It’s going to take a lot of discussion, and I will be delighted if it happens this year, but realistically, I think it is going to take a little bit more time. It is difficult to get nations to agree to firm action, because a lot of it comes down to money — both the money to be made from manufacturing plastic, and the money it costs to deal with waste.

This is an amazing opportunity that we have, where globally we can have a unified decision on how to protect our planet. The treaty needs to be ambitious, it needs to be specific, and it needs to be binding.

Is it reasonable to think that some plastics might be banned?

Legislation has already banned some plastics and additives in some countries or regions. Our lab quantified microbeads in beauty products: We found that 3 million microbeads could be in a bottle of facial scrub. So there can be thousands in a squirt on your hand. We took this research, we published it, and then one day I came in to work and I had so many emails in my inbox from journalists. It was making quite a stir. And there were campaigns like “Beat the microbead,” because consumers didn’t want to wash their faces with plastic.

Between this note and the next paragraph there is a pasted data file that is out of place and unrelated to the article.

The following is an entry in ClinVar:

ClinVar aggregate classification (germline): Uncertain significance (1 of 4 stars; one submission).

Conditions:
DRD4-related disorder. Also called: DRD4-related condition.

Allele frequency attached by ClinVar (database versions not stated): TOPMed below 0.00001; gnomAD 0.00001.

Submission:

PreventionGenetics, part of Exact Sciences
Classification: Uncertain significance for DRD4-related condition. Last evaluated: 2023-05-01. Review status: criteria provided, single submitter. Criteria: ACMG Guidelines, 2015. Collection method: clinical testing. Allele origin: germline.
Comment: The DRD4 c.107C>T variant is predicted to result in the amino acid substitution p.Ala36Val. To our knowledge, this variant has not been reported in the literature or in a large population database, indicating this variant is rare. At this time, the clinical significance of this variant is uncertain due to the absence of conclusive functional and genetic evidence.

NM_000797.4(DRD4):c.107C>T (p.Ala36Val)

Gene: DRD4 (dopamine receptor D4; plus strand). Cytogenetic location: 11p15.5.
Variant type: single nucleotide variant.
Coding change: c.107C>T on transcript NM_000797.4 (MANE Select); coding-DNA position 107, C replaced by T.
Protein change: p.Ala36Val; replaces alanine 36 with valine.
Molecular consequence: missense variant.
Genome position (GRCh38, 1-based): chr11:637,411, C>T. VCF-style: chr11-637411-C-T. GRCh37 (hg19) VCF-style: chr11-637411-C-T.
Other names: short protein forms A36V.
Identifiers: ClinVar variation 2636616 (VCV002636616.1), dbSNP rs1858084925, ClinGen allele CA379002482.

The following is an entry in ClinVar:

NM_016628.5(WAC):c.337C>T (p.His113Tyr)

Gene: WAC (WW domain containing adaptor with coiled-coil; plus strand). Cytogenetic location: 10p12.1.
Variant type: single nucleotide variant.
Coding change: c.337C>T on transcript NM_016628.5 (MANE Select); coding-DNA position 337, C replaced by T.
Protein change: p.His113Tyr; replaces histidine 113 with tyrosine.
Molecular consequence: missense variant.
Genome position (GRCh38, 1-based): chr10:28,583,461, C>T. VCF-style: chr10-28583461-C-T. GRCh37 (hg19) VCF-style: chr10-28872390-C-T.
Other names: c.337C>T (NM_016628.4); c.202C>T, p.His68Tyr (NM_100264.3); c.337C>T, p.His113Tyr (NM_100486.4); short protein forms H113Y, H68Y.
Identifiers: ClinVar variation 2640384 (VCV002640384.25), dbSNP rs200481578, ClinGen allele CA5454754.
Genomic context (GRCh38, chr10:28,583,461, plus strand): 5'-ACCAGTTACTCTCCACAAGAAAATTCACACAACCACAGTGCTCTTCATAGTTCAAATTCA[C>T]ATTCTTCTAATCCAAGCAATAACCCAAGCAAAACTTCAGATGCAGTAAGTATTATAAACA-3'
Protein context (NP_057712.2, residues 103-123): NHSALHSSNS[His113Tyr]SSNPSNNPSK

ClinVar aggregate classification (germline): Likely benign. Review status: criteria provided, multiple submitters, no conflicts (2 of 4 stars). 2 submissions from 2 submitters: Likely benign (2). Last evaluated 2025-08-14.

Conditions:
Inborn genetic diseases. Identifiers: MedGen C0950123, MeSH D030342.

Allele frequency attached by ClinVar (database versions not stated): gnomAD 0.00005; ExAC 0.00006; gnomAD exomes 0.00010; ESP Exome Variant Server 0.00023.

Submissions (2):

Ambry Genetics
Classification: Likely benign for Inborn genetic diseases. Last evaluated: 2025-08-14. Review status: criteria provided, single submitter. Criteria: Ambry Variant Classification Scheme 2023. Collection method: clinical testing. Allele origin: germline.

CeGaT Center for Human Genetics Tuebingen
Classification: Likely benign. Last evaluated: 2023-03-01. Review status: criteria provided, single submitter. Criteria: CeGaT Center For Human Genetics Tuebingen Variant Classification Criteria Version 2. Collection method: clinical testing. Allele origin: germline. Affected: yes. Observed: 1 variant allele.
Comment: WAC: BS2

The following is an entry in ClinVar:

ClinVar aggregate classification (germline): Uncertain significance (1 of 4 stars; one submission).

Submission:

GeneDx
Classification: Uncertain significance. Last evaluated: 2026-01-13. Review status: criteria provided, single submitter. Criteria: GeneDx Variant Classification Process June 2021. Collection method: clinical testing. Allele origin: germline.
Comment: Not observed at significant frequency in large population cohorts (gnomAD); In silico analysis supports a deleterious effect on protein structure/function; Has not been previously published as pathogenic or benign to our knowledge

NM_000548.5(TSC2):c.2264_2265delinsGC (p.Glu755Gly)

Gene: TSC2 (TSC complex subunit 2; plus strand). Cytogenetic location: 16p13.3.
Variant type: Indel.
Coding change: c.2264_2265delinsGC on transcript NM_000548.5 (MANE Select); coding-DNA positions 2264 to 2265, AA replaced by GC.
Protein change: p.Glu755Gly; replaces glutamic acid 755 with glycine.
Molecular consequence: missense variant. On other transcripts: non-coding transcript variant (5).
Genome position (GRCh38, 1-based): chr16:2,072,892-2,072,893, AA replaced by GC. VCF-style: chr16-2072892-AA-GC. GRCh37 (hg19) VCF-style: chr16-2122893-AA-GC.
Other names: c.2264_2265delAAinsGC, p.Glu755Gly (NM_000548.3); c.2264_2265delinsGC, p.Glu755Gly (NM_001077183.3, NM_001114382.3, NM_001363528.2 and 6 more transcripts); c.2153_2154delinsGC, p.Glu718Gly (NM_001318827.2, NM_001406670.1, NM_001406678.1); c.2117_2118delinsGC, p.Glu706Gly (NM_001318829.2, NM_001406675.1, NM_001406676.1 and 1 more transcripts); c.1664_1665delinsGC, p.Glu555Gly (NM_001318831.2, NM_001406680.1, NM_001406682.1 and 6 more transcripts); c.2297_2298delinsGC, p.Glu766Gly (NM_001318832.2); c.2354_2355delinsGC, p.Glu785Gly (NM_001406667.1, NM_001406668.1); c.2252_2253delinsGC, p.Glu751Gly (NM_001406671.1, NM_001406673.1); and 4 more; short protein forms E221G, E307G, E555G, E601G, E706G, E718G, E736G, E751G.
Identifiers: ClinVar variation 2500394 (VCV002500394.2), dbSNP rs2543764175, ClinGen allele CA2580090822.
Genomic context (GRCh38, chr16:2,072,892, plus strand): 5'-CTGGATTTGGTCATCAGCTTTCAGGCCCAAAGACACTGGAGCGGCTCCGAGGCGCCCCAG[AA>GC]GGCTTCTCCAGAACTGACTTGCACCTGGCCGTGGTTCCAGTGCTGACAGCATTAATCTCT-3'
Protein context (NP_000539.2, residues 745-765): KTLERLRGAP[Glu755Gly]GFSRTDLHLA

So the consumers started to boycott the products, then industry voluntarily removed microbeads and showcased that information in their own marketing. And then governments around the world started to ban microbeads in facial scrubs.

Research is all about providing information. And then, with that information, people can take it forward and make a change. I feel very privileged to be in a position that I can be part of that.